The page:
TAIPEI (Taiwan News) — Through international collaboration and a belief in forging bonds with partners, South Africa is ready to rebound from a period of political turbulence and economic downturn.
South Africa, now the second-largest economy in Africa, is striving to recover from the recession. As the host of the 2010 FIFA World Cup and a solid proponent of democracy, the country still owns its strength and knows how to amplify it.
According to the liaison office of South Africa in Taiwan, there are around 8,000 South Africans living in the the country; registered South African businesses have hit 400. On the other hand, more than 1,200 Taiwanese companies are currently operating in South Africa, and the country is responsible for around 45 percent of the total trade that Taiwan has with the African continent.
Leading the liaison office for more than three years, Representative, Seraki Matsebe has a goal to strengthen economic and cultural ties between the two nations.
With the office's efforts, the Oliver Tambo International Airport in Johannesburg and Taiwan's Taoyuan airport are discussing the possibility of holding a joint training program to boost the efficiency of the former. Moreover, as one of the busiest ports in South Africa, Durban Harbor could learn some tricks from Kaohsiung Harbor in southern Taiwan, including its use of smart technology, which is critical for organizing containers, Matsebe said.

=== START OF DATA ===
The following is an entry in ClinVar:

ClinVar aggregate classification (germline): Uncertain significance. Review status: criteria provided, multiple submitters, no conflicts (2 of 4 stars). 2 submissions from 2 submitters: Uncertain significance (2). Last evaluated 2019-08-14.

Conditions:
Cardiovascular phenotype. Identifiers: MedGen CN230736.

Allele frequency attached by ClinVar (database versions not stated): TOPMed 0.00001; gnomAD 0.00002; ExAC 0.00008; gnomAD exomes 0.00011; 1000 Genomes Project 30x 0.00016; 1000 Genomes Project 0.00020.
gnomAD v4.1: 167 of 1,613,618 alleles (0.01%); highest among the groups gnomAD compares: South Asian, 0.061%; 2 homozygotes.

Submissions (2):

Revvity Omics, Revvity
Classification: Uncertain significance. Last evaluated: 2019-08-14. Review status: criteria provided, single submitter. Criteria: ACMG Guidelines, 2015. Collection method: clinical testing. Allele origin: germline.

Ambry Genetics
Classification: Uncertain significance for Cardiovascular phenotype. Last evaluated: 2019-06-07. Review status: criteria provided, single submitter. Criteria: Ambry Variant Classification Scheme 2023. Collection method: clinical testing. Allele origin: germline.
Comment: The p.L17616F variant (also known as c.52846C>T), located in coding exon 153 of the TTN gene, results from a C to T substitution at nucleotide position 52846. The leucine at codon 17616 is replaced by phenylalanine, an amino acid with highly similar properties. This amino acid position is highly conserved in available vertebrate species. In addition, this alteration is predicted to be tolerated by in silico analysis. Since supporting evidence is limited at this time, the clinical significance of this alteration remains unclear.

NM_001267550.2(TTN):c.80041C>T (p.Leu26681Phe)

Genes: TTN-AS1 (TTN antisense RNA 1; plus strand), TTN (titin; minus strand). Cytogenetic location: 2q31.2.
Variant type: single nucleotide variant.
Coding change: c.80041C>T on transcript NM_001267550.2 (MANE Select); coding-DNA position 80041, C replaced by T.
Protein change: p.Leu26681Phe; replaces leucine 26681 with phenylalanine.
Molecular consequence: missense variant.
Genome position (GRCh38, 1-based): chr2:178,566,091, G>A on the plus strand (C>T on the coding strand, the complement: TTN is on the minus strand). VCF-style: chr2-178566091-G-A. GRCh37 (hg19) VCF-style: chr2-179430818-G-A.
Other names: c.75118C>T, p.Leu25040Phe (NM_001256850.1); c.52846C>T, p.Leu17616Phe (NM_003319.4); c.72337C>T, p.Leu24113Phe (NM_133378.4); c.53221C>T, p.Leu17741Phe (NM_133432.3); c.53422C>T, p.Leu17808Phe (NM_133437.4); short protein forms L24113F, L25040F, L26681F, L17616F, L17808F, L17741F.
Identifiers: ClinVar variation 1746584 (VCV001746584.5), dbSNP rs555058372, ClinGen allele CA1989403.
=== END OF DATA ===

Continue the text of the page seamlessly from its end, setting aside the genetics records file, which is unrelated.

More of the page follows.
Taiwan's advanced medicine is also a valuable asset to be shared. The medical school in South Africa's University of Limpopo has expressed an interest in working with Taipei Medical University on academic programs that grant students access to the latest developments in medical technology.
Culturally, Taiwanese ought to explore and learn more about African music, especially through world-famous South African artists, such as Ladysmith Black Mambazo.
"Taiwanese are extremely humble and willing to help others...That is why the cooperation between sister cities in Taiwan and South Africa will benefit both sides, for their commerce and education," Matsebe added.
More than two decades after the end of apartheid, South Africa is a country that believes in one race, Matsebe said. That is why he believes the partnership, which surpasses nationalities and political barriers, will bring real progress.